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Sep 12, 2009 02:36 PM

Cooper Cookware-- the essential first piece

I'm new to the site and brand new to copper cookware. I just read a very interesting and helpful thread about tin vs ss lining and learned a lot. Thank you to all who posted.
I have a related follow up question. I'm a fairly accomplished cook, expanding constantly on what I learned at the elbow. I rarely use a recipe, but do appreciate learning from others (including cookbooks) and experiment with abandon and delight. Usually it turns out fine. I have some very decent cookware-- about 7 pieces of All Clad LTD, 5 or so pieces of even older SS Cusinart, and a number of aluminum saute pans picked up at the local restaurant supply place. The only copper piece i have is a small tin lined, Turkish Ibrik, used for making coffee. However, like many other Americans, inspired by Julie & Julia, I want to have more skill and I want a copper piece or two. At least to start.

I would like to get a small casserole for making, among other similar dishes, beef stew with wine ala Julia, and I would like it to have two handles so ( if I'm going to invest in this, rather than use my four quart LDT casserole), I want to put it on the table. So would you recommend a three quart or a four quart casserole for this purpose ( I would use at most two pounds of meat)-- and what might be a good source for finding one with two handles. Would a casserole do better tin lined or ss lined-- or wouldn't it matter for this purpose?

Then as someone who already has a well potted and panned kitchen, but not yet coppered, what would a good choice for me be for a second piece? Size, type, lining?

Thank you so much

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  1. Have you read this:

    I don't think using copper for braising is necessary. Or should I say, it's overkill. Whether it's in the oven or on the stove top, a long, slow braise for stew will work turn out just the same in a copper pot or a cast iron pot, etc.

    For serving, you can buy thin-walled copper pieces that are a lot cheaper. Note that they are not meant for cooking -- ONLY serving.

    If all of that changes your plans, and you still want to buy a piece of copper cookware to get your collection started, you probably could not do any better than this:

    And it should always be stressed, of course, that copper cookware does not make the chef...

    1. I basically agree with what Joe Blowe posted, but also recognize the difference between strictly needing something and wanting something. The Falk saucier is a very versatile shape that makes good sense for a first piece of copper cookware. I would recommend that you also consider the similar, but somewhat more traditional, shape known as an evasee (aka slope-sided sauce pan, Windsor pan, fait tout). I have about 3 dozen pieces of copper cookware, mostly Mauviel, and it's the evasees that get reached for most often. In a sufficiently large size, they can be used for just about anything from sauteing to stewing. I've never seen one with two handles, but the long iron handles the quality ones come with (avoid the brass/bronze handles which usually indicate thinner gauge copper) will allow you to use two hands. Look for 2.5 mm or more thickness - the thinner (usually 1.2 or 1.6-mm) pieces will cook quite well but are really more for serving. I'm a bit of a traditionalist, so my copper has tin lining, but the stainless lining really makes more sense.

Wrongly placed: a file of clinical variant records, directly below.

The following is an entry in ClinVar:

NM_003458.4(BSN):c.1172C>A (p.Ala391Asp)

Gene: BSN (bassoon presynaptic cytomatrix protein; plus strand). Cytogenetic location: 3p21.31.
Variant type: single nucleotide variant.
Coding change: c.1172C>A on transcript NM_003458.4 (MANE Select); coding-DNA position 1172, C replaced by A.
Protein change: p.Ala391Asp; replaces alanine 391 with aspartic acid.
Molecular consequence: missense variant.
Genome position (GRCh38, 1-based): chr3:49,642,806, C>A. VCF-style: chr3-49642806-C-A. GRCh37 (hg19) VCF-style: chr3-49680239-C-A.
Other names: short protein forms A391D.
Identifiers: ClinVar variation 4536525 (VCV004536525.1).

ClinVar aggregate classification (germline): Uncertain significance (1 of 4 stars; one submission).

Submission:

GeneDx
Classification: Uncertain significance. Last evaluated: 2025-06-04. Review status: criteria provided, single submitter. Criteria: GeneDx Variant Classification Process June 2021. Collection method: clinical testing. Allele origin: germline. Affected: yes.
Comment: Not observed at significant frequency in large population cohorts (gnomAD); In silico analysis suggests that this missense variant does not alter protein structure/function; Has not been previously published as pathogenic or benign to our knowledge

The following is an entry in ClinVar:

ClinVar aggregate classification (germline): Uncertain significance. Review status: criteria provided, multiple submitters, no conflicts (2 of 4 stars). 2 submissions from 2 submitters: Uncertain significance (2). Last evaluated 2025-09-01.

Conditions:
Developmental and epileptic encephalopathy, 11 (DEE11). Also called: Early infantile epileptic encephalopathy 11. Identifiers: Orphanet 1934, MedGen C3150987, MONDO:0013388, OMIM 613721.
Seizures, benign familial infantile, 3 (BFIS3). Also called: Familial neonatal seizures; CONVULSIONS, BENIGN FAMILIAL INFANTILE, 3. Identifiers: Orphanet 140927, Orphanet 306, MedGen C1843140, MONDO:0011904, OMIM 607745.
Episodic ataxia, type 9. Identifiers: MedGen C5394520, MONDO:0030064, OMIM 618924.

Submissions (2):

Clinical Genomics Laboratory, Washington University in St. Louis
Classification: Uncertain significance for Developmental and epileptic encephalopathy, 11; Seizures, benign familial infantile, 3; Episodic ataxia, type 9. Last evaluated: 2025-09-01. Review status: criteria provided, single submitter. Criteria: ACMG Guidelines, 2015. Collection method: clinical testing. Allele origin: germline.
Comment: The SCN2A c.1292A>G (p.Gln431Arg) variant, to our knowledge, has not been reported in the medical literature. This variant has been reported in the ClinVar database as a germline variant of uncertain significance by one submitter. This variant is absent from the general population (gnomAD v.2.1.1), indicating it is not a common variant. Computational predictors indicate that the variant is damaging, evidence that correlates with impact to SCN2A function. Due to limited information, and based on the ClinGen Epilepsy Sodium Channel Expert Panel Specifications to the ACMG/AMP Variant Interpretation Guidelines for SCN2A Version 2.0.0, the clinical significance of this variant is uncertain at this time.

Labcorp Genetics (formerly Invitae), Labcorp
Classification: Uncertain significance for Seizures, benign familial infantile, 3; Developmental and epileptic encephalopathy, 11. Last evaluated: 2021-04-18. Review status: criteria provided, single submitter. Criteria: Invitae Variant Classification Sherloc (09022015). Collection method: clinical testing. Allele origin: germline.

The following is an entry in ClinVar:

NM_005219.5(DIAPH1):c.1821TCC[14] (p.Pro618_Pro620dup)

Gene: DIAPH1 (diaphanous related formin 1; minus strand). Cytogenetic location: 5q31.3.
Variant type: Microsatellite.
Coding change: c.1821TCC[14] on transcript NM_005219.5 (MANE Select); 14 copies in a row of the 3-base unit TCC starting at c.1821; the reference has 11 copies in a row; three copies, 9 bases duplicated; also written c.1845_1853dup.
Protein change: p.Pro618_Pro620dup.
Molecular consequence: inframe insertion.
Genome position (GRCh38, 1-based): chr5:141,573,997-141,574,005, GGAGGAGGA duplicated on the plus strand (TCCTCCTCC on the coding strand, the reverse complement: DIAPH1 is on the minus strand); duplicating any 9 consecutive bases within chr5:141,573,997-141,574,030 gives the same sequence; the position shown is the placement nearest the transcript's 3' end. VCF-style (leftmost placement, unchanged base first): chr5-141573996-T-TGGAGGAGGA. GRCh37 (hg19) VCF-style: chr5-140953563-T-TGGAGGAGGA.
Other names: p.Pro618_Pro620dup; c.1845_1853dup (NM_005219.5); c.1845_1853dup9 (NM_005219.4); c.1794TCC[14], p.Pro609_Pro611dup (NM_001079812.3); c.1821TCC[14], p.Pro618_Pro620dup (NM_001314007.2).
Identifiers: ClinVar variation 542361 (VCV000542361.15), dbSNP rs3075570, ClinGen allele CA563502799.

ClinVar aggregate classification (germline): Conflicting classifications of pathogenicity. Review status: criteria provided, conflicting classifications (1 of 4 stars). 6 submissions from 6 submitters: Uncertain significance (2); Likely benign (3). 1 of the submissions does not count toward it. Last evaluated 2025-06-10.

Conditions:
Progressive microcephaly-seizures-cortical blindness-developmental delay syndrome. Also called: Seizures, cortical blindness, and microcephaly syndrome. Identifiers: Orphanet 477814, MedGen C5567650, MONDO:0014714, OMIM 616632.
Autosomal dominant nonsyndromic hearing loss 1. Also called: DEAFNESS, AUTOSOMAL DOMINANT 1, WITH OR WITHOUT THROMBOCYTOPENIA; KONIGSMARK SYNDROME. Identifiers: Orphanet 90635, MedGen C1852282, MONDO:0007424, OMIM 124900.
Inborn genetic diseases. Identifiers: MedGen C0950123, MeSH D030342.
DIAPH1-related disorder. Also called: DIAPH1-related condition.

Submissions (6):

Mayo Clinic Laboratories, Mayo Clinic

For a second piece, get a nice large sautoir, which is one shape, and use, where the cooking qualities of copper really can be appreciated.

      1 Reply
      1. re: FlyFish

        Thank you to Joe Blowe and to FlyFish for your thoughtful and thought provoking responses and suggestions. What is especially helpful was FlyFish's comment about what he reaches for most in his kitchen. I think I will pay attention to what I use most-- and since this is about want of copper cookware and not need of something to cook in, as you both helped me to see, I should duplicate my favorite shapes and sizes. I will also give serious consideration to a copper serving piece. I agree with something like stew, it will cook equally well in any decent pot, and in that case, it's the presentation I'm after. Also well said that the cookware does not make the chef-- seems to me that even in the best of restaurants, there is a lot of wonderful food turned out in simple aluminum pans! I did order the falk starter pan-- everyone on this site seems to recommend it. I like the idea of starting with some copper pieces where copper will make the difference-- for instance in how fast I can turn out a chicken marsala or lemon sole in lemon, butter, and capper sauce. Especially since I'm a full time professional and if weeknight cooking speed can be increased-- that will make life seem slower paced! Leaving more time to savor the food that is prepared and the company around the table.

      2. Hi: I'm a copperware addict. If you already bought the Falk starter pan, I'd heartily recommend that you next invest in an oval roaster, sized for a large chicken or a medium-sized roast. I use mine a ton, both in the oven and on the hobs. Very versatile, and the two handles are nice. At $35 on Craigslist, I smile every time I see one at W-S gathering dust at $375.

        Oh, if you can refrain from metal utensils, definitely get the tinned.